Poetry and Delirium

I felt there was a neat connection between some of the poems found here and the Second Part to Arthur Mervyn, (shades of Arthur Mervyn and his being shot)

“Doctors raving and disputing, death’s pale army still recruiting–

What a pother

One with t’other!

Some a-writing, some a-shooting.”

– Philip Freneau Philadelphia, 1793

however what is more revealing are the discrepancies between Arthur Mervyn and some of these works that illustrate a more intense scene of chaos and despair than in Arthur Mervyn where often plague takes a back seat to character conflict.

Hot, dry winds forever blowing,

Dead men to the grave-yards going:

Constant hearses,

Funeral verses;

Oh! what plagues—there is no knowing!

– Philip Freneau Philadelphia, 1793

Also, with an eye to the medical aspect of the plague and the passage where Arthur journeys to Baltimore, it is interesting to note the actual symptoms of yellow fever which include “brain dysfunction, including delirium, seizures and coma” but also that there are two distinct stages of the disease in between which there is a brief respite where all the symptoms all but disappear, a bizarre ‘eye of the storm’, if you like.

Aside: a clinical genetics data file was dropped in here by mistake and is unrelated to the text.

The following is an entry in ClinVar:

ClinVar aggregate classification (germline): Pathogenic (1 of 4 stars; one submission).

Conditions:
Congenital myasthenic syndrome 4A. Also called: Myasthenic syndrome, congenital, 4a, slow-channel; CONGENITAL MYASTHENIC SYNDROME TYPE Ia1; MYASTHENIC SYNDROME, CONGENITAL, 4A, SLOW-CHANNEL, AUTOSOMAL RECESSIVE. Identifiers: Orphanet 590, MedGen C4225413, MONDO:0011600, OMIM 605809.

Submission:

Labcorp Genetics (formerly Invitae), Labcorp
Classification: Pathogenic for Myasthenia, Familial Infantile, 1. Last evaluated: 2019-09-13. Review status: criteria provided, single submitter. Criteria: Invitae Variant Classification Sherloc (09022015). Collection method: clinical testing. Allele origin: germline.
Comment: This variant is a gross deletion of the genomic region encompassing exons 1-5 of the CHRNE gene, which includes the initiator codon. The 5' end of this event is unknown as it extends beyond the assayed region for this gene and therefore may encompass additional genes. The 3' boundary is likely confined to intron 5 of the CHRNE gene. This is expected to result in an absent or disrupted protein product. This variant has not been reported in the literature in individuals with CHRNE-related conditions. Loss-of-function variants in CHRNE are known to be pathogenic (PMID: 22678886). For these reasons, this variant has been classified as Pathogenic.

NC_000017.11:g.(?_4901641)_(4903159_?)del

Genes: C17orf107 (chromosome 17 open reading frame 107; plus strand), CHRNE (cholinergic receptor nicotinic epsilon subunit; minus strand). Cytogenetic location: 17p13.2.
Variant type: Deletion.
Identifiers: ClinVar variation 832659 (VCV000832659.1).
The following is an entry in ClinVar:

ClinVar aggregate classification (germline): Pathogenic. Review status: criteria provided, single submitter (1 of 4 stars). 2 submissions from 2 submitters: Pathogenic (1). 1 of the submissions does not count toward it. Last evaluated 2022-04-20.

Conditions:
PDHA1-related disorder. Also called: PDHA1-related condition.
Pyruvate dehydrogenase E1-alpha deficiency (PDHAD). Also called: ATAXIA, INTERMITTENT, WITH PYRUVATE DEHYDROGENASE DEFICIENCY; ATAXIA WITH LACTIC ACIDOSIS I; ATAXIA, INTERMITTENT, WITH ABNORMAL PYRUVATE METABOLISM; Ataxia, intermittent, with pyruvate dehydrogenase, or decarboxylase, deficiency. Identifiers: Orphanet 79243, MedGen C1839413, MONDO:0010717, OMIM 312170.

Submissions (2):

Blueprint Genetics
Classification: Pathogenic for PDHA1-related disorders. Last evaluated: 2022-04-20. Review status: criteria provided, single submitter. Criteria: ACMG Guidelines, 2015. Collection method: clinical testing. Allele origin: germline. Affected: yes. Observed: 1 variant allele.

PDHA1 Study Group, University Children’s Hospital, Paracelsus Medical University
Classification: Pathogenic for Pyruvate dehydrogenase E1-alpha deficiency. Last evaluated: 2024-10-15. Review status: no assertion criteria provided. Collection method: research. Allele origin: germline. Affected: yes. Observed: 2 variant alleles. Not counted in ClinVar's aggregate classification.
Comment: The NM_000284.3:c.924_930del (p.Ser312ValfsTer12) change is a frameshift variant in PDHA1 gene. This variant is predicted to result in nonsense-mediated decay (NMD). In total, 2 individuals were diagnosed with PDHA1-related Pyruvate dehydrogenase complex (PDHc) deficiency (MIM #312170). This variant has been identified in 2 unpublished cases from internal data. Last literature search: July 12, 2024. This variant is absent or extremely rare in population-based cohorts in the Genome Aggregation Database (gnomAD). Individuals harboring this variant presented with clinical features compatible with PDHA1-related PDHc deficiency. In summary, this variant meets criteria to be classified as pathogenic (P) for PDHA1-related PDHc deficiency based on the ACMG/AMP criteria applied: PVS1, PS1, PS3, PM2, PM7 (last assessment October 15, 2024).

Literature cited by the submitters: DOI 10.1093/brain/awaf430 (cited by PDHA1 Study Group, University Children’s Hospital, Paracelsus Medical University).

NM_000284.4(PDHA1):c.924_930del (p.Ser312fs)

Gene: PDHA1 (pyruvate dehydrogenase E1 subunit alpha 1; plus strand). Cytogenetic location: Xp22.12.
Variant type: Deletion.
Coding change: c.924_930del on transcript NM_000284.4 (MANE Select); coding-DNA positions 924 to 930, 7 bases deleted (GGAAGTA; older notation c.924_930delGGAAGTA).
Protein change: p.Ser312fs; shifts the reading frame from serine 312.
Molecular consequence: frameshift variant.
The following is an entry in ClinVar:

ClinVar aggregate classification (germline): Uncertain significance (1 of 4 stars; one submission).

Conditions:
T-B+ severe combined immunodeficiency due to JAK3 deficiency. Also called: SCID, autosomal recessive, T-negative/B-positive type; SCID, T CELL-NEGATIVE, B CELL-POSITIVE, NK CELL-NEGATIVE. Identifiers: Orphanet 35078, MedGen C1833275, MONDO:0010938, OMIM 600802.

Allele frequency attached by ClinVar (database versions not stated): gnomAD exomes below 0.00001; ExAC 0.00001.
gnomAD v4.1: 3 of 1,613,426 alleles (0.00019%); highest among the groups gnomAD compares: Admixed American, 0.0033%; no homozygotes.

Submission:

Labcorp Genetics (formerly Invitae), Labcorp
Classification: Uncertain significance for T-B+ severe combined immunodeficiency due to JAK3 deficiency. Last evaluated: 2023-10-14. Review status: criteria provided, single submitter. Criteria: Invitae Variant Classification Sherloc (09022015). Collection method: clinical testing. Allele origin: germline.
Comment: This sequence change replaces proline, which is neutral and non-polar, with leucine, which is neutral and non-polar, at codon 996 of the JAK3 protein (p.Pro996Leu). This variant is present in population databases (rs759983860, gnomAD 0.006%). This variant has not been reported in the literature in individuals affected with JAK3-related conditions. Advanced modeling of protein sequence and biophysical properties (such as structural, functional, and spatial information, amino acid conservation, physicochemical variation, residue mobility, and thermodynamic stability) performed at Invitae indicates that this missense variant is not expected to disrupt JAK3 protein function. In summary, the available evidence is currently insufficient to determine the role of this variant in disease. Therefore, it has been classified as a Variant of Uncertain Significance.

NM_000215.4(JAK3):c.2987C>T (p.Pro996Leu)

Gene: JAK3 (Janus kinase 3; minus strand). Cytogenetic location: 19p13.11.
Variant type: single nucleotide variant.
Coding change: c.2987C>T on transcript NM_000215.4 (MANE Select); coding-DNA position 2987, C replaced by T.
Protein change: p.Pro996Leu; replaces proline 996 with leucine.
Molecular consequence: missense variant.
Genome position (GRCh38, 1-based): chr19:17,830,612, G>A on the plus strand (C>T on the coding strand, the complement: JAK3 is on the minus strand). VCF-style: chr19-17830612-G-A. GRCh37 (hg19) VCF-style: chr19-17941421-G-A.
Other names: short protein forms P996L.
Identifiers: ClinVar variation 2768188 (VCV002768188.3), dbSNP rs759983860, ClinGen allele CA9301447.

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  1. Nice find. I’m glad you brought in those Freneau poems. Another poem I kept thinking about over the last few weeks, but less directly related, is Blake’s “London.” Mervyn gives us some pretty gripping plague scenes, but his take on urban life itself seems far less bleak than Blake’s.

    I’m glad you guys brought up the issue of fever symptoms as well. We didn’t talk much about black vomit over the last few weeks. When Brown’s friend EH Smith was dying of yellow fever he coughed up black vomit and exclaimed: “Decomposition!” I’ve always found it interesting that Mervyn seems to narrate himself in the opposite direction: he becomes more composed as the novel goes on. He uses that vocabulary as well, as if his habits of writing and truth telling end up giving him shape and substance. Of course, according to many readers that would all just be a clever performance …

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